Thank you EVERYONE for all your great tips! I’m starting to feel a *little* better about life in the big ring… No, I’m not afraid my horse will do anything wrong or blow a lead—she’s a wonderful mare. Yes, I’m well over 18 and almost eligible for the Masters classes :) I guess I’m afraid of disappointing others first and myself second because I really went out on a limb to get myself this horse earlier in the year and feel the need to succeed. I like what colwilrin said about always being able to get more toast! I will remember that…thanks!

  14. denu220 says:

    Oh, sorry, I didn’t know my moniker wouldn’t show up (blush). Thanks again…

  15. Malissa says:

    Shot of whiskey and a valium! JK!

  16. kmk93 says:

    my trainer has always told us to set a goal for each gate, the in-gate and the out-gate. it could be goals such as rate my speed, look up at the traffic in front of me, or check my horse’s headset. i have found that really helps!

  17. Em says:

    My trainer tells me that too but the annoying thing is that whenever I actually get in a class (depending on how nervous I am) I either blank out or am too concentrated on the class to remember my goals. Does anyone else get like that?

  18. Black Eye Beth says:

    I actually do the reverse… I remember my goals but forget everything else like finishing the rail, looking around me to check my position, how to back up… Maybe if we consolidated our brains we would be one heck of a rider!!

    One thing that I have noticed about myself is that I actually “key” into the voices that I know (trainers and friends) and don’t hear all the other stuff going on (sometimes the announcer-haha!)

  19. KMK93 – Are you who I think you are? Am I the trainer of whom you speak? ;-)

    I do think this trick helps a lot, and I use it regularly for my kids. KMK is generally a very relaxed rider who can really let her training take over any nerves she may have. I have another student who used to get incredibly nervous and frozen in the ring. She needs to take a very brisk 15-25 minutes walk about an hour before her class. This seems to burn off the nervous energy and help her focus when her turn comes. To make it better, her stablemate (KMK) goes with her and builds her up without being obvious about it. Having a “mentor” is helpful as well.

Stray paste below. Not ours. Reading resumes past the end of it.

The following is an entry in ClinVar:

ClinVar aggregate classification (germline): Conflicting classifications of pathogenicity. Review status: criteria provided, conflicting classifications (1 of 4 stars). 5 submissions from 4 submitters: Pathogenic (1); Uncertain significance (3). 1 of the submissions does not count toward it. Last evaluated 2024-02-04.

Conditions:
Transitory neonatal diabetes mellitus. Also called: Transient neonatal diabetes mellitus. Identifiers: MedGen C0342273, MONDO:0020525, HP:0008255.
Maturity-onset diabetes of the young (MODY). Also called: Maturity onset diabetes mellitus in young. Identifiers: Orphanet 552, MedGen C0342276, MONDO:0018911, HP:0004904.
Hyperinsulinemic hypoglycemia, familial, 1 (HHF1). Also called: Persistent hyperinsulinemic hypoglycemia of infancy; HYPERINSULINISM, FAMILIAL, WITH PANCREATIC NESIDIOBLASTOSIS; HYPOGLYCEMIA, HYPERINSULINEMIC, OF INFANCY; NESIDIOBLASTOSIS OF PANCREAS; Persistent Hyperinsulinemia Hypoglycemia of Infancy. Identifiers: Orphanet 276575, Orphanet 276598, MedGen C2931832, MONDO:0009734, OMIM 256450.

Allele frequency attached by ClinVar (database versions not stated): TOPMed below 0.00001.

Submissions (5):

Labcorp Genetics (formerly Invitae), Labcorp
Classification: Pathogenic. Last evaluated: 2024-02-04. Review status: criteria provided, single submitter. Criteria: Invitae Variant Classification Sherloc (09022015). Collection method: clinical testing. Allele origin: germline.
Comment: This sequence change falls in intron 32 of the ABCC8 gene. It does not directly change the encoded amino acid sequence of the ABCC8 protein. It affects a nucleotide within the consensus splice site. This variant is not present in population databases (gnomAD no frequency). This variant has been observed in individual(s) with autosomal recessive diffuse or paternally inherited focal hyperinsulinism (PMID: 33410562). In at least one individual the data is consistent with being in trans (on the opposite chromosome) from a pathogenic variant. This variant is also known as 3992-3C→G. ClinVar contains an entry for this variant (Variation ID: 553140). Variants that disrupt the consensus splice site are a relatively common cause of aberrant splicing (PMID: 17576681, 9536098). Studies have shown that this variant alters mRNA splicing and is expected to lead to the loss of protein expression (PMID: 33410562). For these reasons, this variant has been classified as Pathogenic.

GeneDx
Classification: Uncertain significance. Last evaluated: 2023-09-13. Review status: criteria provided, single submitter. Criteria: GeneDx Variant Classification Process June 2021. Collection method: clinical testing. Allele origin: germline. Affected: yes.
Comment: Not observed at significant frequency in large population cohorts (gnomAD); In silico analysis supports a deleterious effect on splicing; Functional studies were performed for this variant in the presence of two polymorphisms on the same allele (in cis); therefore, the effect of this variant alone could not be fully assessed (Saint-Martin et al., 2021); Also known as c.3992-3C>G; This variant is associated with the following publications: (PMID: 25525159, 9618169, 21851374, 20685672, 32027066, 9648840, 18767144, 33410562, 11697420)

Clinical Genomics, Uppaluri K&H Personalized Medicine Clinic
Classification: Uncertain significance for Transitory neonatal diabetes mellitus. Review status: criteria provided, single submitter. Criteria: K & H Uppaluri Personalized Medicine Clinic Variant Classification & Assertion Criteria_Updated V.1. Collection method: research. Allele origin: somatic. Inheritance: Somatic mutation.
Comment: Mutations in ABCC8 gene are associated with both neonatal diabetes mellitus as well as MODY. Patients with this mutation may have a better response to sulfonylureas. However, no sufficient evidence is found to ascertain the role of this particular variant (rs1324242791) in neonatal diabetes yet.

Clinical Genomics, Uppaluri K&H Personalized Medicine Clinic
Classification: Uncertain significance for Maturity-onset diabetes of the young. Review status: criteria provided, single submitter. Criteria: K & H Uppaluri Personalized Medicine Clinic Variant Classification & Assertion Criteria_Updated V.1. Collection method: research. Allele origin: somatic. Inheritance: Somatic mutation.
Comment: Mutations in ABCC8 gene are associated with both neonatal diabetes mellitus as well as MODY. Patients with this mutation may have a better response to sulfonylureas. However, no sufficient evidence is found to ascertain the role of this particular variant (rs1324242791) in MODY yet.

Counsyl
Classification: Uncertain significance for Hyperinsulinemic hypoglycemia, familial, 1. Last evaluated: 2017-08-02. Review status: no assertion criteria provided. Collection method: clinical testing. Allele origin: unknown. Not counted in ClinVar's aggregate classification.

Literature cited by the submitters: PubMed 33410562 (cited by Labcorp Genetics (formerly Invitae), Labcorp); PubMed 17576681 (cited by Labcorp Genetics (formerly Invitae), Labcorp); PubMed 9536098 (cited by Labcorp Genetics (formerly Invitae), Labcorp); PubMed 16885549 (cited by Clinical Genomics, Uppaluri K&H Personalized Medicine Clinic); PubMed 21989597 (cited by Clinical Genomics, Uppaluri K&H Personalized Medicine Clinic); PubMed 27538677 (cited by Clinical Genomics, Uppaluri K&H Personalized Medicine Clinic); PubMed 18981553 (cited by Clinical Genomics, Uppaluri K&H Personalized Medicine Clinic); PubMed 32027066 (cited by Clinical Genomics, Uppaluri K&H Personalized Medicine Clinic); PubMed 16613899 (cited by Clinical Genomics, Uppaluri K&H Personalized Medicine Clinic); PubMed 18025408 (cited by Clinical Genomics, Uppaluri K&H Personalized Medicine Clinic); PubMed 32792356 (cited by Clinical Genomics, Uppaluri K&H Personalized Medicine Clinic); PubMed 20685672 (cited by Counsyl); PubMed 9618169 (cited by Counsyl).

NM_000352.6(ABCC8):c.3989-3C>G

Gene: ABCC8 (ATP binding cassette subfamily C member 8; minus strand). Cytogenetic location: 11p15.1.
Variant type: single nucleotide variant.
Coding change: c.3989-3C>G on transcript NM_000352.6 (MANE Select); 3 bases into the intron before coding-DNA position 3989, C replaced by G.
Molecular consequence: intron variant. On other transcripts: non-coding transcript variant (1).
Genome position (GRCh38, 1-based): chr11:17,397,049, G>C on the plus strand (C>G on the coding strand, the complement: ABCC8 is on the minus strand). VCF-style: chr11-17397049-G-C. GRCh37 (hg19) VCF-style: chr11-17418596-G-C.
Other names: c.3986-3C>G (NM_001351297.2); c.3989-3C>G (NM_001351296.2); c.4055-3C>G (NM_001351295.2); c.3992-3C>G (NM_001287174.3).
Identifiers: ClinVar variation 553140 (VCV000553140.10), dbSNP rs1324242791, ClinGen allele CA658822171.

20. Anonymous says:

    I’ve noticed that remembering to keep my head and eyes up in the ring really helps my confidence. I don’t know what it is but you just feel so much more in control & I think your horse feels more confident too when you are looking ahead and know where you’re going.

  21. Em says:

    I agree with anonymous. I’ve noticed that even at home looking up improves my whole posture and just makes it easier to ride. Plus is makes me less paranoid about what my horse is doing and gives him time to do his job!

  22. Em says:

    BEB, once again I think we have almost opposite problems! When I get really nervous I kind of go into a bubble, but not the kind that you want. It’s kind of like a deer in headlights sort of thing where I shut out just about everything… Except for the announcer!

  23. kmk93 says:

    you are the trainer of whom i speak, alicia! haha. i think another thing that can help everybody is to have barnmates around the ring to help with traffic. these people can just say, “you have a pack behind you,” or “you are clear for this whole rail”. i have found that this really helps, espcially in the hunter classes.

  24. anonymous says:

    Over the years I have found that getting ready in plenty of time so you are not rushed at the last minute. Getting hair and makeup done an hour or so ahead of time, making sure you have everything you need laid out. Then get dressed slowly and carefully while you think about your class. Then most importantly, sit quietly and go over your gameplan without any distractions.
    Sometimes this is hard when friends and family hover and distract you, even if they don’t mean to it is distracting.
    How do other barns handle this?

  25. colwilrin says:


    You bring up a really good point about getting ready in time. This is not only important for the rider to remain calm, but some horses as well. I have one horse who does not like to be rushed. He will feed off the anxiety of people scurrying about him. From the time he leaves the stall, we walk slowly and move calmly…as if we had all day to get to the ring. He would rather stand out in the middle of the warm-up ring watching the world go by, patiently waiting.

    OTOH, we have two others in the barn that can’t stand to wait around, and you need to time it so they go right from the ready-stall, into a warm-up just one class (or 1/2 class ahead) then zip into the ring. They don’t care if they are rushed…just don’t try to make them “patiently wait”!

    This relates to the posts on training about having a “good eye.” It is crucial to know your horse’s personality, quirks, and needs. Each Morgan has their own HUGE personality and there are minor adjustments we (as simple humans) can make to keep these equine Divas happy and performing at their best. The tricky part is figuring out just what makes your Diva tick!